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Last summer when Terry McLaughlin from Canada won the Knickerbocker Cup, he just squeaked by an up and coming newcomer to the match racing scene to take home the Cup. A very young team from New Zealand called Team Vision Yachting, with Simon Minoprio as skipper, forced McLaughlin and crew into a third race in a best of three series in the finals of the 2004 Knickerbocker Cup. Minoprio was leading down the first leg, but after some spinnaker problems, lost their lead rounding the final mark, and saw McLaughlin sail on to victory. At the time, spectators and participants in the KCUP knew that Team Vision Yachting was a team to watch. They were right. Minoprio has done it again, this time at the Warren Jones Regatta at the Royal Perth YC in New Zealand last January. There must be something about his competitive juices that kick in at the end of a competition. But when everything is on the line, it seems that this skipper has the ability to pull off a win. And that is exactly what he did by beating Michael Dunstan, the skipper named for the Australian American's Cup entry. In what has been called "a fascinating duel" in the last downwind leg of the third race, Team Vision Yachting held off Dunstan and took the victory in the Warren Jones regatta. Not bad for "a newcomer." And it's interesting that Minoprio's toughest race on the first day of competition was against Laurie Jury, who also was at last year's Knickerbocker Cup. These two relatively young skippers are making their mark in New Zealand racing circles, which includes participation in the new Warren Jones Memorial Regatta, an ISAF Grade 3 event with entry restricted to 25 years and under. Warren Jones, of Australia II fame, died suddenly in May of last year. He is best known for his greatest achievement to sailing which occurred in September 1983, when he overcame almost insurmountable obstacles to lead the first successful challenge for the America's Cup and wrested the "olde mug" from the New York YC for the first time in 132 years of competition. This year's Knickerbocker Cup will be held from August 24-28 and promises to be as exciting as last year's event. Plan to come out on Manhasset Bay to watch some great match racing next August. For more information on the Knickerbocker Cup, go to www.kyc.net.

After the sixth and final race of the 2005 Star World Championships in Buenos Aires, Argentina, Xavier Rohart and Pascal Rambeau, France, are the new World Champions. According to the rest of the participants, they deserved to win the title as they produced consistent and skilled performances throughout the regatta. Mark Reynolds and Phil Trinter, USA, came in ninth . Trinter lives in Port Washington and when he is not sailing in some far-away venue, can be seen racing on Manhasset Bay with some of our local "rock stars."

Calling all sailors who have an extra $13 million to spare and would like the thrill of being in the next America's Cup. If interested, get in touch with the Sausalito Challenge. They are offering one of its 17 crew positions to the most qualified person willing to pay a "participation fee" to join the team. In an attempt to raise money, sailing manager John Sweeney has extended his invitation to the sailing community and thus far has received a handful of inquiries about the "celebrity crew" - a rapper, a sheik and an apparel company looking to place one of its athlete endorsers ( a soccer player) in a high profile position. According to Sweeney, " I think people understand that if you're not a billionaire, you have to be very creative. If you look at the teams in the Cup, everyone has a guy who, if he's not a billionaire, he's at least worth $100 million. We don't have that. We have to be creative." The America's Cup sure is changing. Dennis Conner, the four-time winner of the Cup, and who may be priced out of the next Cup challenge, and is known for some of his creativity in past challenges, said, " If he gets it, it's the best thing that's happened to the America's Cup. I think it would be a grand marketing coup."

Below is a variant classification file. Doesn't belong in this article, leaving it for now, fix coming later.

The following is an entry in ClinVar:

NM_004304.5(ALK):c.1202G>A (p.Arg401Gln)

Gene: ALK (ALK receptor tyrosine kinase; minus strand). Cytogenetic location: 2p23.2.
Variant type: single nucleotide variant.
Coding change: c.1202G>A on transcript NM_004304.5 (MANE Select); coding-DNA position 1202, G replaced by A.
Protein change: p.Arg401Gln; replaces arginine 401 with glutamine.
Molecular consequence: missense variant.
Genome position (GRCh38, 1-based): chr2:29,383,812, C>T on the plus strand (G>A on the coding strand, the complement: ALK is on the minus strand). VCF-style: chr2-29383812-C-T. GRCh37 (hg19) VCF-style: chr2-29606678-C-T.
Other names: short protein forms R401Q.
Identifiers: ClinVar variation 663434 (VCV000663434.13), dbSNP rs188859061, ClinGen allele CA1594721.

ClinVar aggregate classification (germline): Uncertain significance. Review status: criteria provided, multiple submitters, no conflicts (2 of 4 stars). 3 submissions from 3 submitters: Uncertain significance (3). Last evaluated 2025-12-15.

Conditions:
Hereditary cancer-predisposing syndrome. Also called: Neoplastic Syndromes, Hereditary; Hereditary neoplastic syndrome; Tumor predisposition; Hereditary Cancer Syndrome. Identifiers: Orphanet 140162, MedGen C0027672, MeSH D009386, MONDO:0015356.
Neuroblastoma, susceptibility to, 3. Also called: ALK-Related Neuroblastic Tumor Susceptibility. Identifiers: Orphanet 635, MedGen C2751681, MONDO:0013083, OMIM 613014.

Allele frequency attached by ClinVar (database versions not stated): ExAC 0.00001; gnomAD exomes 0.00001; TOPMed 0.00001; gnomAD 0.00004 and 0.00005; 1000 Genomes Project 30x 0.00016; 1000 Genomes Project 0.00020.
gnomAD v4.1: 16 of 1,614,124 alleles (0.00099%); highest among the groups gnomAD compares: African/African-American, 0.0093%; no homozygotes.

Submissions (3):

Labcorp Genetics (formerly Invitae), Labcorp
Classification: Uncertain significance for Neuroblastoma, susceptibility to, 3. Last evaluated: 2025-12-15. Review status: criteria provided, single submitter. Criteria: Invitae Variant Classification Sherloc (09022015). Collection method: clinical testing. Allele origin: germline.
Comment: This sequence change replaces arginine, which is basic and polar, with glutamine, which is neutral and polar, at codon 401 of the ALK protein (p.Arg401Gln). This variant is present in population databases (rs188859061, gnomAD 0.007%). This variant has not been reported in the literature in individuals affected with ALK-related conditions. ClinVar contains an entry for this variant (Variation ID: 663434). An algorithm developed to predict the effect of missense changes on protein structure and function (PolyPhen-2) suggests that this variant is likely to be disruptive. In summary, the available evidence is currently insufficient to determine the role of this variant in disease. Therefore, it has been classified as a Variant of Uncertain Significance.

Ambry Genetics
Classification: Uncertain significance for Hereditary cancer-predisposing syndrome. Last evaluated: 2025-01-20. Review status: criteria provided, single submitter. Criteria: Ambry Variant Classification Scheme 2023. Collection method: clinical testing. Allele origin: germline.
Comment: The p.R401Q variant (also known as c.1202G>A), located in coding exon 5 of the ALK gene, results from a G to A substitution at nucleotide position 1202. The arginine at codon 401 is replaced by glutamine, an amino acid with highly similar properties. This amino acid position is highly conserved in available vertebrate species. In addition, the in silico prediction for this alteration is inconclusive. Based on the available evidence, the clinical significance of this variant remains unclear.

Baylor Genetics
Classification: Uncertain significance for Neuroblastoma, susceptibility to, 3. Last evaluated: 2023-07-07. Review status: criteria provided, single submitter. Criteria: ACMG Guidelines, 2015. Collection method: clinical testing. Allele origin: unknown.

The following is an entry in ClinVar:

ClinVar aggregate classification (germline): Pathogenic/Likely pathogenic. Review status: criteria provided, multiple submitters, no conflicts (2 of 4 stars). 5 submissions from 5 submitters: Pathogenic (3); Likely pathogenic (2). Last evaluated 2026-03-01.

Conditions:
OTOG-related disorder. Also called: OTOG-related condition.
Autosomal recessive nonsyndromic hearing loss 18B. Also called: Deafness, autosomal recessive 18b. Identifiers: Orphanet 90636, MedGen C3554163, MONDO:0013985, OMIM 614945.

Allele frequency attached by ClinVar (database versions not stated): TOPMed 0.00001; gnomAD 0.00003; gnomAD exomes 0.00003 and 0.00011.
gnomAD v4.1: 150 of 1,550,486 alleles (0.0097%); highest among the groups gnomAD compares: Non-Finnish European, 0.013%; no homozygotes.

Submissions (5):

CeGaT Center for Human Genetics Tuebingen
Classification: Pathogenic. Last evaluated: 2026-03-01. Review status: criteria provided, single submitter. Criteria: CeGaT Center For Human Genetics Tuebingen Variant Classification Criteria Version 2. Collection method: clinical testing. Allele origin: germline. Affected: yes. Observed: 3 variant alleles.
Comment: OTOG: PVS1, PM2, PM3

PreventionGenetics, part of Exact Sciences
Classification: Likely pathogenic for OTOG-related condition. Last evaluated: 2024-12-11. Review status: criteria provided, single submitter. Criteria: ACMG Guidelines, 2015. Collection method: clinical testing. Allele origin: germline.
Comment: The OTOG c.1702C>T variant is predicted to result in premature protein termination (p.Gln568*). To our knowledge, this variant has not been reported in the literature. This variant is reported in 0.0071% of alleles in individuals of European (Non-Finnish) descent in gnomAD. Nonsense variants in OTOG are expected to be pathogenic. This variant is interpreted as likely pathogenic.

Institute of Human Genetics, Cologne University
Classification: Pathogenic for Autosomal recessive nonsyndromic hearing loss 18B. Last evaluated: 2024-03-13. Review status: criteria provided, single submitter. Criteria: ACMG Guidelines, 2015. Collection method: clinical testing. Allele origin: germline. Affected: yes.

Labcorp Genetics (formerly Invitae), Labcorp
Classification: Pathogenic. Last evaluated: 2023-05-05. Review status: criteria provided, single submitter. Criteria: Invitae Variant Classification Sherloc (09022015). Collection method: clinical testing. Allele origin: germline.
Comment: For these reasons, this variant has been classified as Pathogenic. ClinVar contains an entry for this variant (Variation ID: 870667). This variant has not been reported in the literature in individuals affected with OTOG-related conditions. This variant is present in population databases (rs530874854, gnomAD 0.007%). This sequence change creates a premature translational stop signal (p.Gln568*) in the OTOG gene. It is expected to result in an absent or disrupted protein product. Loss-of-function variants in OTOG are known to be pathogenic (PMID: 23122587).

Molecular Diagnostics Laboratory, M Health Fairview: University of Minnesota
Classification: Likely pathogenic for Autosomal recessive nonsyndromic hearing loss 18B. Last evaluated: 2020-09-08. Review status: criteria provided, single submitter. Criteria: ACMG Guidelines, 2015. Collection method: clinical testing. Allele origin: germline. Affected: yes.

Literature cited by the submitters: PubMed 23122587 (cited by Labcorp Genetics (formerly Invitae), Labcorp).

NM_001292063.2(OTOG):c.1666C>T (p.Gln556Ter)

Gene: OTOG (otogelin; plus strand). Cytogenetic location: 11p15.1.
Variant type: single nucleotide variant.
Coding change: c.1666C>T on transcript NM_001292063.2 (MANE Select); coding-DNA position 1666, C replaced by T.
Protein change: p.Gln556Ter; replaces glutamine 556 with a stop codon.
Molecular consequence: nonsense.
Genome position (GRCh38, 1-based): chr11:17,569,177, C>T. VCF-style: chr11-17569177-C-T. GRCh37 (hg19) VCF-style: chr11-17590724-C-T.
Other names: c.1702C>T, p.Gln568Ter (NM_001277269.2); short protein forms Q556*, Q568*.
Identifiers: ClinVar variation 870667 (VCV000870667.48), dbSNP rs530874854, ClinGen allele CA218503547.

Speaking of Dennis Conner, he has come to New York City to transform the crown jewel of the Manhattan waterfront, North Cove. Back before 9/11 North Cove has been the glamorous marina where the J/boats Endeavor and Shamrock docked when they visited the Big Apple together in 1989. North Cove was where mega yachts parked and where celebrities gathered. It was the stage where designers and manufacturers displayed new boats, and it was the place to be seen. And it was a place where people could enjoy the harbor. Located on the Hudson River in front of the World Financial Center in Lower Manhattan, it had been called "Monaco on the Hudson." That was all before that terrible September day that dawned bright and sunny, only to evolve into a day of destruction that changed not only New York City but the rest of the world. Now America's most famous sailor has breathed new life into North Cove. On Jan. 11, the Battery Park City Authority (BPCA), the governmental agency which owns the marina, and who managed North Cove since 2003, designated North Cove Marina Management, Inc. - a group whose principals include Conner - as the new operator. Joining Conner as principals are two local business people from Battery Park City, Michael Fortenbaugh and Jordan Gruzen. Fortenbaugh is director of the Manhattan Sailing School which has been based at North Cove for more than 10 years. He also was the mastermind behind Sail for America. Gruzen is a prominent architect whose firm Gruzen Samton has designed many buildings and waterfront facilities in Battery Park City and around the world. "We couldn't have made a better choice than Dennis Conner and his group to run the North Cove Marina," said James Gill, chairman of the Battery Park City Authority. "Dennis is world-renowned for his success in the America's Cup and is widely considered America's most successful sailor. In a neighborhood that demands excellence in all things, I'd say that Dennis and his team certainly fit the bill." Conner's team wants to bring the world to North Cove and rebuild the marina to its former glory. He hopes to begin attracting world class yachts. "Whether you are visiting for a day, a week or a month, I want you to know we are rolling out the red carpet at North Cove for you." Although the main focus of North Cove is the mega yacht business, all boats are encouraged to stop by. "If you enjoy boating, I want you to think of North Cove as your New York City home regardless of your vessel," said Conner. Michael Fortenbaugh summed up this new venture by saying, "This is a dream come true. Having Dennis Conner, my sailing idol, as the chairman of North Cove is the best outcome any of us could have dreamed of. I was here on 9/11, standing outside when the first plane struck... I said I would be back, not just to help restore my community but to build it bigger and better than before. But I never dreamed it would lead to such a positive conclusion." Thanks to Dennis Conner and his team for reminding all of us that no terrorists can dampen our American spirit. North Cove will once again bring the harbor closer to all those who enjoy the delights that only a waterfront can provide.